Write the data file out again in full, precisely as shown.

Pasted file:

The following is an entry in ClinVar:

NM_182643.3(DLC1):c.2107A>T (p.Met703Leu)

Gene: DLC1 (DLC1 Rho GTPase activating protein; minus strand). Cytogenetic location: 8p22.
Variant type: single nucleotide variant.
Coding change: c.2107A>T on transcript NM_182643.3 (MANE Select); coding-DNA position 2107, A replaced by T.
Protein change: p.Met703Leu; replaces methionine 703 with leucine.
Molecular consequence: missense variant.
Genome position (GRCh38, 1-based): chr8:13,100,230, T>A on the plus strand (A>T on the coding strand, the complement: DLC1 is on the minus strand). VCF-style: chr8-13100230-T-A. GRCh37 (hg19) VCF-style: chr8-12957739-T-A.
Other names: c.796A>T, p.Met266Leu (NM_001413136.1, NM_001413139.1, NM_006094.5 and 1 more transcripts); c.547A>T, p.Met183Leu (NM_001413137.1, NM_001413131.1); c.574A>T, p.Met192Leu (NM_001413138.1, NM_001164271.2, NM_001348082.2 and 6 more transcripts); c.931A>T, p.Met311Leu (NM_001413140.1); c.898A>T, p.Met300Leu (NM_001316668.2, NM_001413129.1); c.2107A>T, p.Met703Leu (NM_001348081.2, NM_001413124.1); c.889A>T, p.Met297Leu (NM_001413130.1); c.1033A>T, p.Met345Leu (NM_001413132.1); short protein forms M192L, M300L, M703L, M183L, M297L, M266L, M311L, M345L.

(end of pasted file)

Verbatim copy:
The following is an entry in ClinVar:

NM_182643.3(DLC1):c.2107A>T (p.Met703Leu)

Gene: DLC1 (DLC1 Rho GTPase activating protein; minus strand). Cytogenetic location: 8p22.
Variant type: single nucleotide variant.
Coding change: c.2107A>T on transcript NM_182643.3 (MANE Select); coding-DNA position 2107, A replaced by T.
Protein change: p.Met703Leu; replaces methionine 703 with leucine.
Molecular consequence: missense variant.
Genome position (GRCh38, 1-based): chr8:13,100,230, T>A on the plus strand (A>T on the coding strand, the complement: DLC1 is on the minus strand). VCF-style: chr8-13100230-T-A. GRCh37 (hg19) VCF-style: chr8-12957739-T-A.
Other names: c.796A>T, p.Met266Leu (NM_001413136.1, NM_001413139.1, NM_006094.5 and 1 more transcripts); c.547A>T, p.Met183Leu (NM_001413137.1, NM_001413131.1); c.574A>T, p.Met192Leu (NM_001413138.1, NM_001164271.2, NM_001348082.2 and 6 more transcripts); c.931A>T, p.Met311Leu (NM_001413140.1); c.898A>T, p.Met300Leu (NM_001316668.2, NM_001413129.1); c.2107A>T, p.Met703Leu (NM_001348081.2, NM_001413124.1); c.889A>T, p.Met297Leu (NM_001413130.1); c.1033A>T, p.Met345Leu (NM_001413132.1); short protein forms M192L, M300L, M703L, M183L, M297L, M266L, M311L, M345L.